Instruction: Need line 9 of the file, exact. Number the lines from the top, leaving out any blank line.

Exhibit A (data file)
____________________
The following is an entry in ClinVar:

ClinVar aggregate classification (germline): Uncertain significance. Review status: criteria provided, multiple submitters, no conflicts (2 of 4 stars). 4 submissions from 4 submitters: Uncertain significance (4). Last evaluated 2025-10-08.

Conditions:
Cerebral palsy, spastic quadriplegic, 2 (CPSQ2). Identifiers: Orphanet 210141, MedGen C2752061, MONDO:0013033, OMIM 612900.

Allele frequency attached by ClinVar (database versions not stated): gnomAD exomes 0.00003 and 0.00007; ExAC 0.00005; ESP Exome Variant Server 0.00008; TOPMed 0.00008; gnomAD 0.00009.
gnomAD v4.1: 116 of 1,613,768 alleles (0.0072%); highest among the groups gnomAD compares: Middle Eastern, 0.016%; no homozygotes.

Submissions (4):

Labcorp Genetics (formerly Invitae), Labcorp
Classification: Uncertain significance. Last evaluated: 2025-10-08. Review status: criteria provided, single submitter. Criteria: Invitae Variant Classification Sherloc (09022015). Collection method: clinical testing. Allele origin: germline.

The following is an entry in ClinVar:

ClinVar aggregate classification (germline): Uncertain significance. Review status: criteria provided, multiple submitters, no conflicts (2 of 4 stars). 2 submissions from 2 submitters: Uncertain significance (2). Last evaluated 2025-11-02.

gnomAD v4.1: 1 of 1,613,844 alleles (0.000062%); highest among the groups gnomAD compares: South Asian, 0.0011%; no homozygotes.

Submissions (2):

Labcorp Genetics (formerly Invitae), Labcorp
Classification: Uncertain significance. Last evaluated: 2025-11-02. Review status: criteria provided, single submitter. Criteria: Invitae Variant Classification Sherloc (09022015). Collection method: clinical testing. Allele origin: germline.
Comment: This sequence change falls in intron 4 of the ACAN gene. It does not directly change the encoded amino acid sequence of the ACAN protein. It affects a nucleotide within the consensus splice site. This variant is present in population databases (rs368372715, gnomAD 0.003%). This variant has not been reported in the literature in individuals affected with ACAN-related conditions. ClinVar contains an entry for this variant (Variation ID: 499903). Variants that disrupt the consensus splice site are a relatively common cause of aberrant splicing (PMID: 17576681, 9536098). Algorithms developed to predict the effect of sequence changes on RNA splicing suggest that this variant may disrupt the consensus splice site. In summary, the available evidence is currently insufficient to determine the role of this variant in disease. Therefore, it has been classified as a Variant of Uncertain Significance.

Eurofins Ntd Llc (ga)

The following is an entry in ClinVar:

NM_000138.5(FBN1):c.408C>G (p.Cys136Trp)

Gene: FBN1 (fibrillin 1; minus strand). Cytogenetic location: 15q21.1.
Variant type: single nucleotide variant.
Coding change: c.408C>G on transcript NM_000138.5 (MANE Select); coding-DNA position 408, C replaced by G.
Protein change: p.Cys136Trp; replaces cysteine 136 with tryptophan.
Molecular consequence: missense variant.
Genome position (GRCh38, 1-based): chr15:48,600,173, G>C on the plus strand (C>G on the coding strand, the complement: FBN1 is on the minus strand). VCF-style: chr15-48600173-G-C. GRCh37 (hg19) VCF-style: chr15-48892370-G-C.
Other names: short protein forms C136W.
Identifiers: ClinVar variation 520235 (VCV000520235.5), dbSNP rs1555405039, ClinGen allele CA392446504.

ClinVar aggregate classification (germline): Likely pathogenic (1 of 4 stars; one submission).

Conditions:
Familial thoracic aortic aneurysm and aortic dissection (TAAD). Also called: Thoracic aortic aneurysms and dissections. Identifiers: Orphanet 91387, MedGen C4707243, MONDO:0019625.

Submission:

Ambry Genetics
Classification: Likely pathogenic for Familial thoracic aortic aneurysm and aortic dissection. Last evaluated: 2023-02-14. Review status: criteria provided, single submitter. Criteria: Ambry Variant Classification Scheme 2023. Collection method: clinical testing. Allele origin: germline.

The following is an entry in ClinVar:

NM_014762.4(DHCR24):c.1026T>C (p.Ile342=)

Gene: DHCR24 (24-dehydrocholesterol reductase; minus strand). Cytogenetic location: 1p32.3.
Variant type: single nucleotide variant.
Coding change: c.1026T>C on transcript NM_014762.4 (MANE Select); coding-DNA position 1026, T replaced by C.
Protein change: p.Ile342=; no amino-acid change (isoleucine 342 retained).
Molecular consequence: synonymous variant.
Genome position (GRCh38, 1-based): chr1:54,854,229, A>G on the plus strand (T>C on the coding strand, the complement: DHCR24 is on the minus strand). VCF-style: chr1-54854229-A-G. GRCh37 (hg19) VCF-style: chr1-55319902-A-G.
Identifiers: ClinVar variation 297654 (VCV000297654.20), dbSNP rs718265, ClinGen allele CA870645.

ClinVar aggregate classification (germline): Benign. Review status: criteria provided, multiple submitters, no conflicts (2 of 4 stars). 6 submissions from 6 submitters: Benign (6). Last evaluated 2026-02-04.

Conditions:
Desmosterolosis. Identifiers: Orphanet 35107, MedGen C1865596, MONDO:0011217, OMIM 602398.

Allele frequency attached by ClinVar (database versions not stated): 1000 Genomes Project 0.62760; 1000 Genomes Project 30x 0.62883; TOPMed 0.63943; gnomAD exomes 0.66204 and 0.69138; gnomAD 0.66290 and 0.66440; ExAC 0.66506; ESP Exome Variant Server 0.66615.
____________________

Classification: Uncertain significance. Last evaluated: 2025-10-08. Review status: criteria provided, single submitter. Criteria: Invitae Variant Classification Sherloc (09022015). Collection method: clinical testing. Allele origin: germline.